The ability to use the Vive wireless adapter I already have was definitely a major selling point, but the tip-up feature can be quite useful–at least for developers. I’m doing development work in VR, and constantly putting on and taking off the headset is a real nuisance.The tip-up feature sounded promising, and now that I’ve tried it for myself I’m really happy with it. Even outside of active development, it’s quite nice being able to put the headset on, but not being semi-blind when putting on the controllers. It’s also a quick way to get out of VR temporarily if I need to interact with someone, and it’s something I wouldn’t be able to do with the Vive Pro. I’m already quite spoiled on the tip-up feature. I’ve found it to be a lot more useful than I expected.

      I sure wouldn’t buy the whole Cosmos Elite kit and be saddled with Vive wands, but pairing the Cosmos Elite headset with Index controllers is turning out to be a nice combo so far in my opinion.

  • Arashi

    Dead on Arrival

  • Zantetsu

    Are HTC lenses still abysmal?

    • sfmike

      Still the same annoying Fresnel BS.

    • Andrew Jakobs

      Just like those of the Rift or Index, yep, still fresnellenses..

    • Caven

      They are. While I’m quite happy with the Cosmos Elite, Probably the most glaring shortcoming is the lenses, which have an annoyingly small sweet spot. Though now that I think about it, I don’t recall god rays being an issue the way they are on some of my other headsets. That being said, I wasn’t really looking for that, so I’d probably have to specifically check for it to see how the effect is. If someone doesn’t care about wireless, it might make more sense to look into a different headset, but for me, wireless and tip-up capability were important enough that the lens shortcoming isn’t that big a deal to me–especially since I was already used to dealing with that sort of thing out of my original Vive.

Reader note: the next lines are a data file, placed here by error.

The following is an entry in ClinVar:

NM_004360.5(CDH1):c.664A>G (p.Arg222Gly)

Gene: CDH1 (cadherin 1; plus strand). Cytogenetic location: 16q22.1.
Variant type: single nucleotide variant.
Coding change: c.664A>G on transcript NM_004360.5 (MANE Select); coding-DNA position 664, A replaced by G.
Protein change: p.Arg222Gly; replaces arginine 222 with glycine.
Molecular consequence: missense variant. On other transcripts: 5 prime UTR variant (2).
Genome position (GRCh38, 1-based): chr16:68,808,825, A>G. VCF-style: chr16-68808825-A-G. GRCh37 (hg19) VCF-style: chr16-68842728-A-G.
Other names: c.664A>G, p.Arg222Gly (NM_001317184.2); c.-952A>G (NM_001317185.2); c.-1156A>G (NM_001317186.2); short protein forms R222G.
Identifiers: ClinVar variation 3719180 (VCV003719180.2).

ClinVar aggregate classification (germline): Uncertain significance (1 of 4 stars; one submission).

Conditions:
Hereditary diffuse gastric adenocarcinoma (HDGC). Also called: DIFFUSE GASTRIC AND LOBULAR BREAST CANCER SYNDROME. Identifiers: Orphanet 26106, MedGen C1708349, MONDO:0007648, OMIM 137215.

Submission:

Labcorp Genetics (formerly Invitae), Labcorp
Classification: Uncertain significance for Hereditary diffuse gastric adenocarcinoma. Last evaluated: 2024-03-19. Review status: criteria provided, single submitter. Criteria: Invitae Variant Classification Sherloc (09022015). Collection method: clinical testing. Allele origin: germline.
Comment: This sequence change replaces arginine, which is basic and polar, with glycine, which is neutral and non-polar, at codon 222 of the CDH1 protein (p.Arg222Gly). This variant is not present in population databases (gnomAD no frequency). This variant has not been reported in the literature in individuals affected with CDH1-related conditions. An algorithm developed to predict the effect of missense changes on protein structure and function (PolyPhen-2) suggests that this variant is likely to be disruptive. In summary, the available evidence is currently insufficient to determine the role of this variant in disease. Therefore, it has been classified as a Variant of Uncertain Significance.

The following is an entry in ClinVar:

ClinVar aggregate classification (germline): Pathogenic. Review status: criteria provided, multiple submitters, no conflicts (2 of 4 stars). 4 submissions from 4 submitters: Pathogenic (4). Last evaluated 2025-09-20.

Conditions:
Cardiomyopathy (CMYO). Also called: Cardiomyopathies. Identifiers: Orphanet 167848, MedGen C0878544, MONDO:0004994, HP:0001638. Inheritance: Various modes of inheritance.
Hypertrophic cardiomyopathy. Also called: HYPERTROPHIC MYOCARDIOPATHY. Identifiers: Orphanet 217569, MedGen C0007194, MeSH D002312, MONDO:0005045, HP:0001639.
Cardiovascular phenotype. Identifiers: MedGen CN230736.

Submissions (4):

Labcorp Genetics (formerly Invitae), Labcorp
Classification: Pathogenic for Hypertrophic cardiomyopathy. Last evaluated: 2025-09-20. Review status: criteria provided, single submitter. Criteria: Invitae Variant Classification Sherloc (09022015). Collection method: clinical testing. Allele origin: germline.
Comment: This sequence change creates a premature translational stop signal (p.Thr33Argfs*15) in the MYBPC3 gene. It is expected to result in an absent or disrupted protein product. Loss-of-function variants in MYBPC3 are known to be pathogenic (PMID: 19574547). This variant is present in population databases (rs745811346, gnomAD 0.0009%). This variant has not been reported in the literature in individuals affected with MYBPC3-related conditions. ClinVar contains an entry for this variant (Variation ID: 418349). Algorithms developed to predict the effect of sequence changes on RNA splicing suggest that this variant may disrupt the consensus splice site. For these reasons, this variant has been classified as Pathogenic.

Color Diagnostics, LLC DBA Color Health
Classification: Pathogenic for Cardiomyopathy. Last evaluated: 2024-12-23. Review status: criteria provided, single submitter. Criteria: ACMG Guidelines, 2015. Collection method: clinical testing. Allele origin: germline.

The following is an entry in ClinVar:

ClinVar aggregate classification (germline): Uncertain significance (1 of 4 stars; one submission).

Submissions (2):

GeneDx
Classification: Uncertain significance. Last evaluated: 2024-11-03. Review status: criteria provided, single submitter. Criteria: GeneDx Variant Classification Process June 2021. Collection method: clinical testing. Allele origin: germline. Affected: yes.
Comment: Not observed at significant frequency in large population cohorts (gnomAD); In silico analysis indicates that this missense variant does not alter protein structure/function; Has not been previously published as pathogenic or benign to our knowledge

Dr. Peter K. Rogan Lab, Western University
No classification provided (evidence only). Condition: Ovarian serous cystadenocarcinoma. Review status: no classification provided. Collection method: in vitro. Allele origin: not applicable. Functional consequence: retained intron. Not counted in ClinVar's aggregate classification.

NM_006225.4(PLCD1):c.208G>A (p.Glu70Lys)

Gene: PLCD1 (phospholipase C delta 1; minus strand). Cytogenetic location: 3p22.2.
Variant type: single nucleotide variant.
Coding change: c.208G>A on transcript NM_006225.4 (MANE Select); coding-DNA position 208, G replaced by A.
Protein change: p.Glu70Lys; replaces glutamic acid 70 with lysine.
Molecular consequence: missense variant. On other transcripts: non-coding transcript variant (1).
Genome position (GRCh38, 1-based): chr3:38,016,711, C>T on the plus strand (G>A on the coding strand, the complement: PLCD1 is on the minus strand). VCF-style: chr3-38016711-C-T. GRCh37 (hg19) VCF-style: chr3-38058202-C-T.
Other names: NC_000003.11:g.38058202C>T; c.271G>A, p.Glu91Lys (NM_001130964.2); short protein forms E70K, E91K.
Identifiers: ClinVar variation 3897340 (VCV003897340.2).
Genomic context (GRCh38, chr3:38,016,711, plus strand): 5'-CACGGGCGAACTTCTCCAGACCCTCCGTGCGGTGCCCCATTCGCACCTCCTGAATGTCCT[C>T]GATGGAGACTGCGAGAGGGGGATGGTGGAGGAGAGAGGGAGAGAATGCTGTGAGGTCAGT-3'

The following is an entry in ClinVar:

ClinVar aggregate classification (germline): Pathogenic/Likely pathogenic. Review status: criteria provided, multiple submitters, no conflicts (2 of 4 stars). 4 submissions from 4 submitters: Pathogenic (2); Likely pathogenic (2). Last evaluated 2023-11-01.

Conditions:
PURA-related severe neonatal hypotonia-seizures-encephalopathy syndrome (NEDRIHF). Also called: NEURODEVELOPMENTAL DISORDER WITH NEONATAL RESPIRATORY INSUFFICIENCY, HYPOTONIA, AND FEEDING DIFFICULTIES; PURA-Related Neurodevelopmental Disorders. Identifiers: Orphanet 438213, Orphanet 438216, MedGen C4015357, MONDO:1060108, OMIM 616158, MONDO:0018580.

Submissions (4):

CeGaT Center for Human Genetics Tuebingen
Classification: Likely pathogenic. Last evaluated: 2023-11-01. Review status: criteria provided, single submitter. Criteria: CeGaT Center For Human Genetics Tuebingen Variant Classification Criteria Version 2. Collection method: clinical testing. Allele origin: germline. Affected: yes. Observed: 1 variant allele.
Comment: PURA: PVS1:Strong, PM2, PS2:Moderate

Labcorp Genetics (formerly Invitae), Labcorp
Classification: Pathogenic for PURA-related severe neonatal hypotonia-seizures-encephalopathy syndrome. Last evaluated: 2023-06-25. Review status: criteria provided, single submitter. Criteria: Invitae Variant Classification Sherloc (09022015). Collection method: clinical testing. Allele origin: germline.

• Zantetsu

        What is “tip-up capability”?

        • Caven

          The front of the headset is on a hinge, so if you need to interact with the real world for a moment, you just tip the headset up on the hinge, and now you can see your computer, other people, etc. It’s more useful for developers, who will often need to test something in VR, exit VR to make a quick change, go back into VR to test, and so on. But even outside of development, it’s nice to be able to put on the headset, yet still be able to see your controllers when you go to pick them up. It’s also good for double-checking for obstacles during play, interacting with people when interrupted, or for performing tasks on your computer that can’t be easily done in VR, such as typing a quick message or interacting with a prompt that didn’t pop-up in VR.

          While it’s certainly not a critical feature, I’ve already found tip-up functionality to be much more convenient than I expected.

          • Zantetsu

            Ah now that you explain it, the meaning of the phrase is obvious. Thanks for your detailed explanation.

  • gothicvillas

    It doesn’t matter any of the specs when the FOV is the same low. Period.